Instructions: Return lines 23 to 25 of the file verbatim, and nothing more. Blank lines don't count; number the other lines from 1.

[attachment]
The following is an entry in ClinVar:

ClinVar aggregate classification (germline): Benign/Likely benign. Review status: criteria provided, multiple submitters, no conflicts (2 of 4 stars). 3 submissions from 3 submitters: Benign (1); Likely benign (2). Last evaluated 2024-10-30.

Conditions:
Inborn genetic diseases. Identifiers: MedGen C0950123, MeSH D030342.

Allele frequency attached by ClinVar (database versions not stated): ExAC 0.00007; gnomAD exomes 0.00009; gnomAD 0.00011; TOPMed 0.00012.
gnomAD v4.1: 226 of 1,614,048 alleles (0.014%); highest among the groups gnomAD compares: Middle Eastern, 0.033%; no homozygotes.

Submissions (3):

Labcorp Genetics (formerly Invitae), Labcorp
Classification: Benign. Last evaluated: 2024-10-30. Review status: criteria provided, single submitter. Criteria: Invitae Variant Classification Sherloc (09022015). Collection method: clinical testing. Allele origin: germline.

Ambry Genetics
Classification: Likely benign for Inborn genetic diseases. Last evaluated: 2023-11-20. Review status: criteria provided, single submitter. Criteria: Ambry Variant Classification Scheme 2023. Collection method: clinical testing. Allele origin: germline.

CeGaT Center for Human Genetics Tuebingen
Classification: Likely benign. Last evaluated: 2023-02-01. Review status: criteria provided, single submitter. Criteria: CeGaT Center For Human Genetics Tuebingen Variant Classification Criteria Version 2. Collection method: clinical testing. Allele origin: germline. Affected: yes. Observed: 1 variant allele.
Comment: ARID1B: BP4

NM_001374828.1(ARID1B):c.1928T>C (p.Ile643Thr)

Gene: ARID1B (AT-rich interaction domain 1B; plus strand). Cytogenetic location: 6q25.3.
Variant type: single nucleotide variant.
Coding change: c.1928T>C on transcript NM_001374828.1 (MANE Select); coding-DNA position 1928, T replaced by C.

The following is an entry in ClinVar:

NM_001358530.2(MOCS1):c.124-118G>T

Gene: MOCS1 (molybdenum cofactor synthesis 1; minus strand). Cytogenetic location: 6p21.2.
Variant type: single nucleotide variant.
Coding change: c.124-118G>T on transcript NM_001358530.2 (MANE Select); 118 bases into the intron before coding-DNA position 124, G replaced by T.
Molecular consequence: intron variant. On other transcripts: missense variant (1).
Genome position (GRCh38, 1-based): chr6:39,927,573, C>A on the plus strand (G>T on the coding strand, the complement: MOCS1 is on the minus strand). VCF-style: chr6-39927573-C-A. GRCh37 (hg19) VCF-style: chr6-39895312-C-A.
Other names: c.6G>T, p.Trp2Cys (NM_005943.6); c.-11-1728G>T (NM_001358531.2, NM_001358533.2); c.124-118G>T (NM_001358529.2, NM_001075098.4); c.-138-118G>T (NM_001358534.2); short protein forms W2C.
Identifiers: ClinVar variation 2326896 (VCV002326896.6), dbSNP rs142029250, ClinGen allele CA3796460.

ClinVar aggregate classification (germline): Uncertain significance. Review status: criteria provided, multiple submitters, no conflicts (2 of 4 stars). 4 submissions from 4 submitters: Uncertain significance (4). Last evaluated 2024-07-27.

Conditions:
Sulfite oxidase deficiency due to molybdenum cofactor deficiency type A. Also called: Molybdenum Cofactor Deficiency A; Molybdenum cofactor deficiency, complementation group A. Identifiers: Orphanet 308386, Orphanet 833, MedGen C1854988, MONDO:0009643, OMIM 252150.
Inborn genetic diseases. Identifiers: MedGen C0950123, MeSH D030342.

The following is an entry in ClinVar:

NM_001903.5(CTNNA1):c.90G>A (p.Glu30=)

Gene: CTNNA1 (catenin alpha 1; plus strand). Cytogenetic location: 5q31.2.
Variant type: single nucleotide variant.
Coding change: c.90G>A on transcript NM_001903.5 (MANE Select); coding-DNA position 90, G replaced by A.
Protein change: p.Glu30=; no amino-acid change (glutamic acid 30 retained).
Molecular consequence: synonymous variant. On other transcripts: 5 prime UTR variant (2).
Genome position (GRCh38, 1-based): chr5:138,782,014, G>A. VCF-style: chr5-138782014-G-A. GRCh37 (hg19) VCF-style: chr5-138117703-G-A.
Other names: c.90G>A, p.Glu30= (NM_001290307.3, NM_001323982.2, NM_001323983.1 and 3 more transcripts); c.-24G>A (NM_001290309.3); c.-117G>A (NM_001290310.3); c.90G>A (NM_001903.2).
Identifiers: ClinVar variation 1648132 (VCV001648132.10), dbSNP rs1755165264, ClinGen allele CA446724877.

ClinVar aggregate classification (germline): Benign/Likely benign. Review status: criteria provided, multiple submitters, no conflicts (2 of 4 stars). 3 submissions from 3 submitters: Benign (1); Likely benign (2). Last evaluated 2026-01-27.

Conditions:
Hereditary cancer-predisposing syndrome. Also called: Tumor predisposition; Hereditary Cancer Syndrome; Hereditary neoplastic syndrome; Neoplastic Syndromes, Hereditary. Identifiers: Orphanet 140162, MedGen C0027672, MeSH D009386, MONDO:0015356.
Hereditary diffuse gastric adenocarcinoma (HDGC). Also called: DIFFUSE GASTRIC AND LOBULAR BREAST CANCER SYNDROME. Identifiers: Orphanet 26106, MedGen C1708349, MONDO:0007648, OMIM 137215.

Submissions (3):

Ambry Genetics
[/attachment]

Coding change: c.124-118G>T on transcript NM_001358530.2 (MANE Select); 118 bases into the intron before coding-DNA position 124, G replaced by T.
Molecular consequence: intron variant. On other transcripts: missense variant (1).
Genome position (GRCh38, 1-based): chr6:39,927,573, C>A on the plus strand (G>T on the coding strand, the complement: MOCS1 is on the minus strand). VCF-style: chr6-39927573-C-A. GRCh37 (hg19) VCF-style: chr6-39895312-C-A.